What he didn’t know was that whilst he’d been doing all this research, his parents had been doing their own.  They were under no illusions.  This was a big project.  But Tophe had been throwing himself into his studies (not that they would be of much use here), and he was clearly determined in his plans for the future.  Even if the whole thing was completely unfeasible, surely it would be good experience?

In the end, it was Tophe’s godfather who settled the matter.  A high-powered lawyer, he’d been a soldier in the Territorial Army since university.  It was not something that he tended to talk about too much, but he’d just hit 60 and had to retire.  When he’d popped over for a visit between Christmas and the New Year, he’d talked of finding a new project to work on.  It turned out that he was surprisingly knowledgeable about cars and engines and no sooner had the van been mentioned than he was practically dragging Tophe out to the Aston Martin, to go and have a look.

By the same evening, various people had been called and arrangements made.  It was by no means a done deal by the time that Tophe had gone back to halls, but he talked to his godfather and his parents every day.  By the end of January, everything was set.  Tophe headed home straight after his last lecture on the Friday and on the Saturday was there to help get the broken down campervan on the back of pick-up truck, and deposited in a barn-like outbuilding in one corner of his godfather’s land.

What was left of the paintwork was a faded-blue, and his brother Jonno, on a visit, had dubbed it the Blue Behemoth, and the name stuck.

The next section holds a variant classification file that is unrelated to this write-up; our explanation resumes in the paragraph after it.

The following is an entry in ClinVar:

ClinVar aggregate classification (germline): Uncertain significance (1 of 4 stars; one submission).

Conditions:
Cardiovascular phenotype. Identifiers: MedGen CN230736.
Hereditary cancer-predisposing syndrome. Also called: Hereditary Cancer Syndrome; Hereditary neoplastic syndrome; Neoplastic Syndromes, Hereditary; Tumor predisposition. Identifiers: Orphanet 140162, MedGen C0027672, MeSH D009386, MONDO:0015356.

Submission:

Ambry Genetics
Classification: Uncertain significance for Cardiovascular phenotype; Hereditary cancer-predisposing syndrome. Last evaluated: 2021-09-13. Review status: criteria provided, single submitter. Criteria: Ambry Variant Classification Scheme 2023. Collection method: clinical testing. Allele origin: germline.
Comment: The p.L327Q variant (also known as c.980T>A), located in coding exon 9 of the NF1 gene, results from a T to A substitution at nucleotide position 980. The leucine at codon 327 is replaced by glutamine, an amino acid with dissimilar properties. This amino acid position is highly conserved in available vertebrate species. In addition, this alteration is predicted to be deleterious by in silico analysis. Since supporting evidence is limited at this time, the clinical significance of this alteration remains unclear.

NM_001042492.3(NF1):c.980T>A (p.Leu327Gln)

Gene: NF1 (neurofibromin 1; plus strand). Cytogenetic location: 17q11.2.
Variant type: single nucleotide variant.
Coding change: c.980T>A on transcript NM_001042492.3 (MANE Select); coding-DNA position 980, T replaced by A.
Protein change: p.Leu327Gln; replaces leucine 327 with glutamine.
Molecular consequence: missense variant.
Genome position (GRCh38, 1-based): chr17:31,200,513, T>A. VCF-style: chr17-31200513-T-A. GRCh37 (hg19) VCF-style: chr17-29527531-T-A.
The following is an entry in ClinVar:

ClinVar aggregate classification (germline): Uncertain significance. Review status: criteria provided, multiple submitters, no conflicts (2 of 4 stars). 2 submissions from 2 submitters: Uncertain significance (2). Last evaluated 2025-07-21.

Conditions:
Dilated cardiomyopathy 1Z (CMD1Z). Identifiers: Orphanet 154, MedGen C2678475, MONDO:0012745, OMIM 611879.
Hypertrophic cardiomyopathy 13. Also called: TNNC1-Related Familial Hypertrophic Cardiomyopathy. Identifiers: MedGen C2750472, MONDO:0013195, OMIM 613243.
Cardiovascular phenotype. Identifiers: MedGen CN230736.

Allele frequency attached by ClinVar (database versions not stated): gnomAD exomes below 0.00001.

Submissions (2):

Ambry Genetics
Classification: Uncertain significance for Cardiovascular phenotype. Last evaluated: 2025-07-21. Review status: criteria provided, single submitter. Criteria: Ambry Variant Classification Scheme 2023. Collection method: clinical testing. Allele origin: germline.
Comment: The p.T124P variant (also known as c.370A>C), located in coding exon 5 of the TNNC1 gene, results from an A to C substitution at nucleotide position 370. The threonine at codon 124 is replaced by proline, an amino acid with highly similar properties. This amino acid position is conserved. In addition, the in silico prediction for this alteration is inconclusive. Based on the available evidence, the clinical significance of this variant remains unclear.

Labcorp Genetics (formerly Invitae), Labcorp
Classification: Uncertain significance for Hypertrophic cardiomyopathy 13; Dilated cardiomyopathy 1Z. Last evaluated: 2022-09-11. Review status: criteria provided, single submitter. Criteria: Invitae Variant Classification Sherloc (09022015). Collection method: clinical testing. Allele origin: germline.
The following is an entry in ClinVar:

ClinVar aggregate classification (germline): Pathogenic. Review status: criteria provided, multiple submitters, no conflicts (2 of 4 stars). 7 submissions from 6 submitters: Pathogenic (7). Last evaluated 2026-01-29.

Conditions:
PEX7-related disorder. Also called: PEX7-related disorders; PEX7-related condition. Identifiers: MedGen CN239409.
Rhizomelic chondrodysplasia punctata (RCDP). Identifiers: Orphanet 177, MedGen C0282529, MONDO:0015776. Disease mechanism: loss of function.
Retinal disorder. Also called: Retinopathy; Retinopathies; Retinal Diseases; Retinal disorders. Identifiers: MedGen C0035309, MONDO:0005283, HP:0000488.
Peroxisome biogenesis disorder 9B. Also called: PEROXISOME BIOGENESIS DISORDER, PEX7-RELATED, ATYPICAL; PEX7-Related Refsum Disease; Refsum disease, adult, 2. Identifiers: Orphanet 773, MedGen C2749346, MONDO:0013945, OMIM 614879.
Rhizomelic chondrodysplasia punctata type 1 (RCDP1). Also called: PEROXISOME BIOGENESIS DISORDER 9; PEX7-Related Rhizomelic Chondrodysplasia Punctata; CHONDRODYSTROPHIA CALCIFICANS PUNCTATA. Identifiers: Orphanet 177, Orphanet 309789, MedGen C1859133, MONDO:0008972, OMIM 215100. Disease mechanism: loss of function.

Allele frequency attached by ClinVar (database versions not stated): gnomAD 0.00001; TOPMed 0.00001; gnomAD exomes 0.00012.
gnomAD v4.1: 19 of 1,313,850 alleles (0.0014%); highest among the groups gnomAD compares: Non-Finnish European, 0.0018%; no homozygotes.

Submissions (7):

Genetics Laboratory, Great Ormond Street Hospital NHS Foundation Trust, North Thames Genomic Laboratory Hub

And then there had been the threat of lockdown.  The word ‘unprecedented’ had become stale through over-use, and eventually his university had moved to online teaching and all but told everyone to go home.  It had been decided that he would go and stay with his godfather, allowing him to work on the VW campervan in his spare time, of which there was rather a lot.

Today was the day.  Lockdown was over, and the family he’d been talking to on video were coming over to see what he’d done.  He walked round to the front and turned the key in the ignition.  The engine rumbled to life and he went back round to the engine, watching and listening intently.  Everything seemed to be working perfectly.  The van had been repainted and was now a deep, luxuriant blue, a behemoth revitalised.  He’d worked on the interior, too.  Everything was clean and well appointed.

“Hey, there he is”



There was a babble of excited voices as his parents, Jonno, and his littlest brother Tom were shown in by his godfather, who was saying “Yes, it has turned out rather well, hasn’t it?”.

He turned off the engine, hugged them all, and showed them what he had been up to.  Tom was wide-eyed with wonder; Jonno was trying to play it cool, and very nearly succeeding.

“She really is a Blue Behemoth now” Jonno said.

“Happy birthday, little brother” Tophe said, holding up the keys, with a twinkle in his eye.

Jonno’s jaw dropped.  Tophe showed him how he’d fitted out the back of the vehicle so that it could be filled with art supplies, or used to transport Jonno’s work, and tactfully ignored the tears at the corner of his brother’s eyes.

Later, over a beautiful birthday cake, his godfather had asked him if he’d like to work on another project together.

“I know a chap whose got a classic car rusting away in his garage.  Can’t have moved in 30 years, at least.   What do you think?  It would be a shame to let all this equipment we’ve put together go to waste!”